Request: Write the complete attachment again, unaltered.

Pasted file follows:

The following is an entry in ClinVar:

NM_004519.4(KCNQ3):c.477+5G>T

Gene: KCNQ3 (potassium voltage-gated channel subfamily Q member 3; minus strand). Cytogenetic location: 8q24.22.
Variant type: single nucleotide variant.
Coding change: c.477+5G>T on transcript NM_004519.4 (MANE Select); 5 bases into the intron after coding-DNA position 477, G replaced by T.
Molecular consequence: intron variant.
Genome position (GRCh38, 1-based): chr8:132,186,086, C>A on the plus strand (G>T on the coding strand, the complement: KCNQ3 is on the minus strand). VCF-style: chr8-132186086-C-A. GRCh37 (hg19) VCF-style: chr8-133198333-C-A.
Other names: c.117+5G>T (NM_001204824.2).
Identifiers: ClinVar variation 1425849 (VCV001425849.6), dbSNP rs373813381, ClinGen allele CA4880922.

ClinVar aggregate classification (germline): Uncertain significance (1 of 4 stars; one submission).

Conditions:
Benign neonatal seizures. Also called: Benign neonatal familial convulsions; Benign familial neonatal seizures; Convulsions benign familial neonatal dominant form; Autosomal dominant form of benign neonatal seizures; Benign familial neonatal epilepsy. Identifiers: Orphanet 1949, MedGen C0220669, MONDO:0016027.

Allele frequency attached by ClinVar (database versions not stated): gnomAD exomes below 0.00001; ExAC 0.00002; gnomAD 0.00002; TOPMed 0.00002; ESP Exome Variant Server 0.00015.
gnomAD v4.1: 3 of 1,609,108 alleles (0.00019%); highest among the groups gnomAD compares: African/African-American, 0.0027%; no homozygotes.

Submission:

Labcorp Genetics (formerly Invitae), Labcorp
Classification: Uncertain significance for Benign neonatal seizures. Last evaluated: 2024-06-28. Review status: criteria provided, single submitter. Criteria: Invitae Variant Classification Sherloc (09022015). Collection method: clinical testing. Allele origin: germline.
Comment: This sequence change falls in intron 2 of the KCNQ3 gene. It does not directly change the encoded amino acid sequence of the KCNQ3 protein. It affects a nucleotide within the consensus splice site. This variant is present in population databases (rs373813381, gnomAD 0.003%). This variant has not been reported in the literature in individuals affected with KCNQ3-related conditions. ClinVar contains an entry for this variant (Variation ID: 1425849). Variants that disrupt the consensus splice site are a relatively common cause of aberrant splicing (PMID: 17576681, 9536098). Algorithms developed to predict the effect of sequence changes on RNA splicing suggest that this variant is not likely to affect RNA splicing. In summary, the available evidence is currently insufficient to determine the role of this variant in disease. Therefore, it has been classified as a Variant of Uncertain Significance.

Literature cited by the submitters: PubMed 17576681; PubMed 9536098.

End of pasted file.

The following is an entry in ClinVar:

NM_004519.4(KCNQ3):c.477+5G>T

Gene: KCNQ3 (potassium voltage-gated channel subfamily Q member 3; minus strand). Cytogenetic location: 8q24.22.
Variant type: single nucleotide variant.
Coding change: c.477+5G>T on transcript NM_004519.4 (MANE Select); 5 bases into the intron after coding-DNA position 477, G replaced by T.
Molecular consequence: intron variant.
Genome position (GRCh38, 1-based): chr8:132,186,086, C>A on the plus strand (G>T on the coding strand, the complement: KCNQ3 is on the minus strand). VCF-style: chr8-132186086-C-A. GRCh37 (hg19) VCF-style: chr8-133198333-C-A.
Other names: c.117+5G>T (NM_001204824.2).
Identifiers: ClinVar variation 1425849 (VCV001425849.6), dbSNP rs373813381, ClinGen allele CA4880922.

ClinVar aggregate classification (germline): Uncertain significance (1 of 4 stars; one submission).

Conditions:
Benign neonatal seizures. Also called: Benign neonatal familial convulsions; Benign familial neonatal seizures; Convulsions benign familial neonatal dominant form; Autosomal dominant form of benign neonatal seizures; Benign familial neonatal epilepsy. Identifiers: Orphanet 1949, MedGen C0220669, MONDO:0016027.

Allele frequency attached by ClinVar (database versions not stated): gnomAD exomes below 0.00001; ExAC 0.00002; gnomAD 0.00002; TOPMed 0.00002; ESP Exome Variant Server 0.00015.
gnomAD v4.1: 3 of 1,609,108 alleles (0.00019%); highest among the groups gnomAD compares: African/African-American, 0.0027%; no homozygotes.

Submission:

Labcorp Genetics (formerly Invitae), Labcorp
Classification: Uncertain significance for Benign neonatal seizures. Last evaluated: 2024-06-28. Review status: criteria provided, single submitter. Criteria: Invitae Variant Classification Sherloc (09022015). Collection method: clinical testing. Allele origin: germline.
Comment: This sequence change falls in intron 2 of the KCNQ3 gene. It does not directly change the encoded amino acid sequence of the KCNQ3 protein. It affects a nucleotide within the consensus splice site. This variant is present in population databases (rs373813381, gnomAD 0.003%). This variant has not been reported in the literature in individuals affected with KCNQ3-related conditions. ClinVar contains an entry for this variant (Variation ID: 1425849). Variants that disrupt the consensus splice site are a relatively common cause of aberrant splicing (PMID: 17576681, 9536098). Algorithms developed to predict the effect of sequence changes on RNA splicing suggest that this variant is not likely to affect RNA splicing. In summary, the available evidence is currently insufficient to determine the role of this variant in disease. Therefore, it has been classified as a Variant of Uncertain Significance.

Literature cited by the submitters: PubMed 17576681; PubMed 9536098.